That the easiest way for me to grow as a person is to surround myself with people smarter than I am.
That everyone you meet deserves to be greeted with a smile.
I’m writing a book. I’ve got the page numbers done already.
Things To Be Thankful For – Mother’s Perspective
BEFORE CHILDREN: I was thankful to have been born the USA, the most powerful free democracy in the world.
AFTER CHILDREN : I am thankful for Velcro tennis shoes. As well as saving valuable time, now I can hear the sound of my son taking off his shoes — which gives me three extra seconds to activate the safety locks on the back seat windows right before he hurls them out of the car and onto the freeway.
BEFORE CHILDREN: I was thankful for the recycling program which will preserve our natural resources and prevent the overloading of landfills.
AFTER CHILDREN : I am thankful for swim diapers because every time my son wanders into water in plain disposables, he ends up wearing a blimp the size of, say, New Jersey, on his bottom.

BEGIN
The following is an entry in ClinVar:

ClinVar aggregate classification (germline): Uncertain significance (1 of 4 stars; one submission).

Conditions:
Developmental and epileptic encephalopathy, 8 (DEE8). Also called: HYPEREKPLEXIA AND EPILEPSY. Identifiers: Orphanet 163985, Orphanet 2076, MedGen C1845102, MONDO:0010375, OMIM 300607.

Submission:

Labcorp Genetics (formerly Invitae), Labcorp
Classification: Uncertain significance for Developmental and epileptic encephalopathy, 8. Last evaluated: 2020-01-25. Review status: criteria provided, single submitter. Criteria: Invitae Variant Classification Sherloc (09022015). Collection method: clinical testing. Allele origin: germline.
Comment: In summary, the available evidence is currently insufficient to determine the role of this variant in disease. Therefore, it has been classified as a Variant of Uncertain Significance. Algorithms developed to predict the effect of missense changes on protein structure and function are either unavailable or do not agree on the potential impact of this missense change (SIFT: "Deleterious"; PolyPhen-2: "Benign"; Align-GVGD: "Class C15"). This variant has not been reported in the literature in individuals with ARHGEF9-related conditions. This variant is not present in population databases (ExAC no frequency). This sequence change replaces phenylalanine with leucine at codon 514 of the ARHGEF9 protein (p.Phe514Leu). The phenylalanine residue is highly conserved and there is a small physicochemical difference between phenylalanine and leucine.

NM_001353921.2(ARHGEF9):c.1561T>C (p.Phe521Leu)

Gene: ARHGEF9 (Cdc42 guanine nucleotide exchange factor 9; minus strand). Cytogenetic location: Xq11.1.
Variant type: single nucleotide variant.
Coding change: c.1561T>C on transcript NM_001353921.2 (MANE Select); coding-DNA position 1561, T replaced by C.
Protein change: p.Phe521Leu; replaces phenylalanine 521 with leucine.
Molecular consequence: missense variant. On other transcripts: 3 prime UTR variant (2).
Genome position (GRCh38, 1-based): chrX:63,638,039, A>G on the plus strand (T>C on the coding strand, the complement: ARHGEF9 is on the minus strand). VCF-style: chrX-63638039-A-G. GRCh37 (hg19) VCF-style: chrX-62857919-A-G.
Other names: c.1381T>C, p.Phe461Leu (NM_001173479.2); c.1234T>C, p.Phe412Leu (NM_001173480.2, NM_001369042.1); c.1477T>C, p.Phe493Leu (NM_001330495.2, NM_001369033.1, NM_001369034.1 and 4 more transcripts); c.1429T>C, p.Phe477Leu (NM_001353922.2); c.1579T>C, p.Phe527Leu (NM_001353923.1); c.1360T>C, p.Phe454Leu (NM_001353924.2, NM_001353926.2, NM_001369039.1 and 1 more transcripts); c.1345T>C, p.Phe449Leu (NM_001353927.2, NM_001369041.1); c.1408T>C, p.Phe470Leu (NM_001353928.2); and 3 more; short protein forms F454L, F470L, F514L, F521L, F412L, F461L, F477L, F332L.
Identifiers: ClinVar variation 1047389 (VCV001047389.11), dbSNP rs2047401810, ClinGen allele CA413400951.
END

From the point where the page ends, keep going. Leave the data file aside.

BEFORE CHILDREN: I was thankful for fresh, organic vegetables.
AFTER CHILDREN : I am thankful for microwaveable macaroni and cheese — without which my children would be surviving on about three bites of cereal and their own spit.
BEFORE CHILDREN: I was thankful for the opportunity to obtain a college education and have a higher quality of life than my ancestors.
AFTER CHILDREN : I am thankful to finish a complete thought without being interrupted.
BEFORE CHILDREN: I was thankful for holistic medicine and natural herbs.
AFTER CHILDREN : I am thankful for pediatric cough syrup guaranteed to “cause drowsiness” in young children.
BEFORE CHILDREN: I was thankful for all of the teachers who had taught, encouraged and nurtured me throughout my formative years.
AFTER CHILDREN: I am thankful for all of the people at Weight Watchers who let me strip down to pantyhose and a strategically placed scarf before getting on the scale each week.
BEFORE CHILDREN: I was thankful for the opportunity to vacation in exotic foreign countries so I could experience a different way of life in a new culture.